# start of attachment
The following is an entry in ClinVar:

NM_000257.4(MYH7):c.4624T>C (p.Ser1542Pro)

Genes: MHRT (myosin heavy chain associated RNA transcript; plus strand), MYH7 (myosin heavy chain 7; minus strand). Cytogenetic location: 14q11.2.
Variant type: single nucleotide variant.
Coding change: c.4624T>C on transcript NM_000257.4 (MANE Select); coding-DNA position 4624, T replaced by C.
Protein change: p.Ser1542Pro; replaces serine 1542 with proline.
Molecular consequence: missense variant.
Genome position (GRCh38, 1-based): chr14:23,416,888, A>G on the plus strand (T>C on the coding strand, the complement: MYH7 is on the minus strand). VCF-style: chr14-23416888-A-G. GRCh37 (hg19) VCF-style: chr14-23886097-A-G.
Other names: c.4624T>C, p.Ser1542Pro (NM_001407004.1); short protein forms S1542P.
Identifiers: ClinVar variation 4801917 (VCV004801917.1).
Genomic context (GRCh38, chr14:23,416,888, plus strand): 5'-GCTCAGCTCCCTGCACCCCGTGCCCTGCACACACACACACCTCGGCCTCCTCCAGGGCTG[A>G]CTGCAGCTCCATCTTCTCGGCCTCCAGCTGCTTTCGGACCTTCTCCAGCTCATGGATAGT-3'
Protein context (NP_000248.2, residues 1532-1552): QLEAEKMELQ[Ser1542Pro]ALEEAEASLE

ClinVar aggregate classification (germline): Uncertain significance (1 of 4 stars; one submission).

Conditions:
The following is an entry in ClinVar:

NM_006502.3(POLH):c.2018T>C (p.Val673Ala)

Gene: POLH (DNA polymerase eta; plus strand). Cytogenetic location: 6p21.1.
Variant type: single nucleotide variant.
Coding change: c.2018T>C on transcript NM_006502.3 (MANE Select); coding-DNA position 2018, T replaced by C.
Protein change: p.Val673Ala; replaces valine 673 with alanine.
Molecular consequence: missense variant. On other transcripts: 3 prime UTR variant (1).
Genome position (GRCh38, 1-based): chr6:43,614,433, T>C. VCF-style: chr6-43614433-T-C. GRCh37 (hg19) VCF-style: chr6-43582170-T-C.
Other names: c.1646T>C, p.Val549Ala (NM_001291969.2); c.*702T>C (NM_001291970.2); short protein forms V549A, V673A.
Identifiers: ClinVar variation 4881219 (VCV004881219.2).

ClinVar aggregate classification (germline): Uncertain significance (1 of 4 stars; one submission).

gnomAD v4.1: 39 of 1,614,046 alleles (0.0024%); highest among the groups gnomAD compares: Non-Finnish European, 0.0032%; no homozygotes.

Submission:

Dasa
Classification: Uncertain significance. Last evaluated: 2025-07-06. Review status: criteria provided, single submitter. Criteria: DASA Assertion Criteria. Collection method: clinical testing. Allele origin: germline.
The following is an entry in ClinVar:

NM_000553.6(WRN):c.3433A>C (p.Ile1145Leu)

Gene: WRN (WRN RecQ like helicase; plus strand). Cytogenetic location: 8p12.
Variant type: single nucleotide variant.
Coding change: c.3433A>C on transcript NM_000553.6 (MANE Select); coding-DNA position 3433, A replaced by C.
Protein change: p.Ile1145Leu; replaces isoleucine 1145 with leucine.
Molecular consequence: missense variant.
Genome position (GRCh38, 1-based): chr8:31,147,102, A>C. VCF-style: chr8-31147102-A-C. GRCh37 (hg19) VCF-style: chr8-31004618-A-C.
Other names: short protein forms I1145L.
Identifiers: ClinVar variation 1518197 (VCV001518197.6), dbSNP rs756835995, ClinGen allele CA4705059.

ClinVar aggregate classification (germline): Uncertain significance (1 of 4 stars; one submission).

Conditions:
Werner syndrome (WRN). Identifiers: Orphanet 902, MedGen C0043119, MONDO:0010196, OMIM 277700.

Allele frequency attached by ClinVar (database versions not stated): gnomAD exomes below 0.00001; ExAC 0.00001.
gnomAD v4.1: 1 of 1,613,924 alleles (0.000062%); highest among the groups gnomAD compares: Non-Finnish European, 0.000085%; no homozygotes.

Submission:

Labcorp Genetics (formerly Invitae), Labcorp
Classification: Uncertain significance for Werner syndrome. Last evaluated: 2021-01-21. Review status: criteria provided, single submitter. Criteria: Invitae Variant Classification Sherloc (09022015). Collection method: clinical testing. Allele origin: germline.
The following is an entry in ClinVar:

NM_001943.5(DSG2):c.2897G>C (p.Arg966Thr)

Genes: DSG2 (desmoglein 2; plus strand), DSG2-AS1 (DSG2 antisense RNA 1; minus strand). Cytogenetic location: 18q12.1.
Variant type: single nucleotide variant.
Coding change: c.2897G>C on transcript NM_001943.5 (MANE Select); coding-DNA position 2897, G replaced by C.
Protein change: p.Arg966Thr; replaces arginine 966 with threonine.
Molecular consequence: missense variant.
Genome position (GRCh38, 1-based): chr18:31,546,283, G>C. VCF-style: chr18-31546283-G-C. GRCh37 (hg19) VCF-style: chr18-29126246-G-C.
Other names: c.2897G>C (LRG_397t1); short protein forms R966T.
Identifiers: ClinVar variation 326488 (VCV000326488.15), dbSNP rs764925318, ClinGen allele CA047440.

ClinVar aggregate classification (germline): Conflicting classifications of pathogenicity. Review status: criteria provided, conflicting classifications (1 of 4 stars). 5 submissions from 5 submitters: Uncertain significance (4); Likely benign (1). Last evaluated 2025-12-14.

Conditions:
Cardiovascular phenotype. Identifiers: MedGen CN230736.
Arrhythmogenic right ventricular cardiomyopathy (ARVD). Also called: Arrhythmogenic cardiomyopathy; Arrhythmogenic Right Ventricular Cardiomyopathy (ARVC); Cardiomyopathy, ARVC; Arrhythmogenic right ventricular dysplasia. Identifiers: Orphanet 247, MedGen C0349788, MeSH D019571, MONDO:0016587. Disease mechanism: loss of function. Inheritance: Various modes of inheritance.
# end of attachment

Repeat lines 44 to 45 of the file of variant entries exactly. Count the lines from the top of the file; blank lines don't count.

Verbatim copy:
gnomAD v4.1: 1 of 1,613,924 alleles (0.000062%); highest among the groups gnomAD compares: Non-Finnish European, 0.000085%; no homozygotes.

Submission: